Uneasy Peace

The Great Crime Decline, the Renewal of City Life, and the Next War on Violence

Patrick Sharkey (Author)

Overview | Formats

“Remarkable.… The story of the crime decline is about the wisdom of single steps and small sanities.… It is possible to see this as a kind of humanist miracle, a lesson about the self-organizing and, sometimes, self-healing capacities of human communities that’s as humbling, in its way, as any mystery that faith can offer.”—Adam Gopnik, The New Yorker

Over the past two decades, American cities have experienced an astonishing drop in violent crime, dramatically changing urban life. Patrick Sharkey reveals the striking consequences: improved school test scores, since children are better able to learn when not traumatized by nearby violence; better chances that poor children will rise into the middle class; and a striking increase in the life expectancy of African American men. Many places once characterized by decay and abandonment are now thriving, yet pervasive inequality threatens these gains.

At a time when crime is rising again and powerful political forces seek to disinvest in cities, the insights in this book are indispensable.

Book Details

  • Paperback
  • February 2019
  • ISBN 978-0-393-35654-0
  • 5.5 × 8.3 in / 272 pages
  • Sales Territory: Worldwide including Canada, Singapore and Malaysia, but excluding the British Commonwealth.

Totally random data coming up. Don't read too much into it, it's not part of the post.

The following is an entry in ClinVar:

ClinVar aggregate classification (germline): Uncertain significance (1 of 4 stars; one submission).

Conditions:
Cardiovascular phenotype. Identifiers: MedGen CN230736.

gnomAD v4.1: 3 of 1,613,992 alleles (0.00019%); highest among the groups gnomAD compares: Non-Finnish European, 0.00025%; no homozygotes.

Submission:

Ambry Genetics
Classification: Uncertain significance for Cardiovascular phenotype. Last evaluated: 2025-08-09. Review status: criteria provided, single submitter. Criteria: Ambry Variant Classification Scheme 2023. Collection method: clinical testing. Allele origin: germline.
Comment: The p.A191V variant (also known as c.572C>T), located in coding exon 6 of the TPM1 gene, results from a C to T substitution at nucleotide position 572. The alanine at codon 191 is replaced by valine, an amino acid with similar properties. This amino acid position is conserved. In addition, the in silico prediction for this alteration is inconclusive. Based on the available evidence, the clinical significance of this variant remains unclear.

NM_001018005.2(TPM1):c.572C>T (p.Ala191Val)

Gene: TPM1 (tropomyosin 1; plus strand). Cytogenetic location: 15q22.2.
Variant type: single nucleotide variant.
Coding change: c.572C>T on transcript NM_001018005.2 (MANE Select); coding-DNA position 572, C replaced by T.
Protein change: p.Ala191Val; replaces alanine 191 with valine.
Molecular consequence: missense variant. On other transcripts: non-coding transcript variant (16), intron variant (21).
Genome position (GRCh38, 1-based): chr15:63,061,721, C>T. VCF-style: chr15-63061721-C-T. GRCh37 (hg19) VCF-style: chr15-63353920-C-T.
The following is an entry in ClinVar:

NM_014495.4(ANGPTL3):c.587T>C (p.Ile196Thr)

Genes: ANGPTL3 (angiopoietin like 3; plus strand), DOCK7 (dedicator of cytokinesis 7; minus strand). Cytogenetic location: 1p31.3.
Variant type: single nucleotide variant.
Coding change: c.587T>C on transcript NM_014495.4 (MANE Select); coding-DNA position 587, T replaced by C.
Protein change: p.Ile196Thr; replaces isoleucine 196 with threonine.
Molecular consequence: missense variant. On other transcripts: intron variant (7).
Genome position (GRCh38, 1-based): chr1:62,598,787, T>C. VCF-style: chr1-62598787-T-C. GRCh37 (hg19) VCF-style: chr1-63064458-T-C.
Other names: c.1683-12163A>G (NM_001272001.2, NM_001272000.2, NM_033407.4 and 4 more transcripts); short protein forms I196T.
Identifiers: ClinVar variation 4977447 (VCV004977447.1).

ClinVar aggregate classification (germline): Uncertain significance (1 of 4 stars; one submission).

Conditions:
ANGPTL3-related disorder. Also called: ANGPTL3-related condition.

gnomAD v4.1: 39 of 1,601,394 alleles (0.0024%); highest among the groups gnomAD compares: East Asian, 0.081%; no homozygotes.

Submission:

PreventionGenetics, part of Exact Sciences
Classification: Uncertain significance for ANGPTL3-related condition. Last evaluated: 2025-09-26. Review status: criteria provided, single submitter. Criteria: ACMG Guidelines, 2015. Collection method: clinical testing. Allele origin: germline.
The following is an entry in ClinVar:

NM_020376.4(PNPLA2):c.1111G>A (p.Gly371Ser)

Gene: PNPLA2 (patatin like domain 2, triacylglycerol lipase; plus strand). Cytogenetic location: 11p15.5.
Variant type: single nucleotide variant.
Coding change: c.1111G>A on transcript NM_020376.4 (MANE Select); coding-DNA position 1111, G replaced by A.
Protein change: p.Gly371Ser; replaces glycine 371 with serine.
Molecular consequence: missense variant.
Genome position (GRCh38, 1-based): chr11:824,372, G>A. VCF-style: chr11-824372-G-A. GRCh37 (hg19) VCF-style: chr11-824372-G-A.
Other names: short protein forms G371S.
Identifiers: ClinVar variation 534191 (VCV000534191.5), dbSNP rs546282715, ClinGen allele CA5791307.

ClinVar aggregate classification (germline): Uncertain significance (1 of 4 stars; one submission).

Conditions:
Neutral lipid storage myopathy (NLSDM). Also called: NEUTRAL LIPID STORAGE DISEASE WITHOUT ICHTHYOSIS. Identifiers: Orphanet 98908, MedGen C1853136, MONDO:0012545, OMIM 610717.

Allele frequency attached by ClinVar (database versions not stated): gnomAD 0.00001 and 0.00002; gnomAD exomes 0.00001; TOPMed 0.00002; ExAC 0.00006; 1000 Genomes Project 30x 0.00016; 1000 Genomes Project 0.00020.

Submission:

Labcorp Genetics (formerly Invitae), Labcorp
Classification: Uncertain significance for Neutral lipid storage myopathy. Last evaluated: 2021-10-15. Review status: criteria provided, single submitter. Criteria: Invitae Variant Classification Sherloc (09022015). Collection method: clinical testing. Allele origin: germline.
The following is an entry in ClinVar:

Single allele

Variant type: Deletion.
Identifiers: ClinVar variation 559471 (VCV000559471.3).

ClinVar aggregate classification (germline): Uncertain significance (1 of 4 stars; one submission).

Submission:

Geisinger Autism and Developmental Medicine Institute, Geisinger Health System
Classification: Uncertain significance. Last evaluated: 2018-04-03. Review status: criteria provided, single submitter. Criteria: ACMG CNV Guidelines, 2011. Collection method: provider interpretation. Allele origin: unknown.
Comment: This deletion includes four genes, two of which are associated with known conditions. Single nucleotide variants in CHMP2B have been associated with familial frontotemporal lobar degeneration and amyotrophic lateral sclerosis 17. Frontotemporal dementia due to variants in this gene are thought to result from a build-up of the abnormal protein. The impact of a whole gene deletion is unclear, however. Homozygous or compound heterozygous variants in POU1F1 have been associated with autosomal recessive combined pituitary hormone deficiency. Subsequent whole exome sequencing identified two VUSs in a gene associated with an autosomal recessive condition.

Other Formats

  1. Book CoverUneasy Peace: The Great Crime Decline, the Renewal of City Life, and the Next War on Violence


Endorsements & Reviews

“Fascinating and provocative.” — Los Angeles Times

“Insightful and engaging.… An excellent introduction to America’s up-and-down urban-violence roller-coaster ride.” — Edward Glaeser, Wall Street Journal

“Admirably connects two stories about the criminal legal system that are usually told separately. One is that the country that Americans live in is safer than it has been for a long time. The other story is that for some citizens, especially African-American men, the country that they live in is not free.” — Paul Butler, New York Times Book Review

Uneasy Peace has enhanced my understanding of the decline in urban violent crime. Compelling too is Sharkey’s discussion of ways to avert a possible new wave of national violence. This well-written and carefully researched book is a must-read for anyone residing in our nation’s cities.” — William Julius Wilson, author of More than Just Race: Being Black and Poor in the Inner City

“Patrick Sharkey explains with accessible precision just how much the massive decline in homicide since the 1990s has mattered to the most vulnerable of city-dwellers, African American men. Sharkey also makes clear why this public health triumph is precarious.… Any student of cities will regard this book as essential reading.” — Tracey L. Meares, Walton Hale Hamilton Professor at Yale Law School

“Patrick Sharkey is the leading young scholar of urban crime and concentrated poverty.… Uneasy Peace is a must-read for mayors, city-builders, urbanists, and all those concerned with building and living in great urban places.” — Richard Florida, author of The Rise of the Creative Class and The New Urban Crisis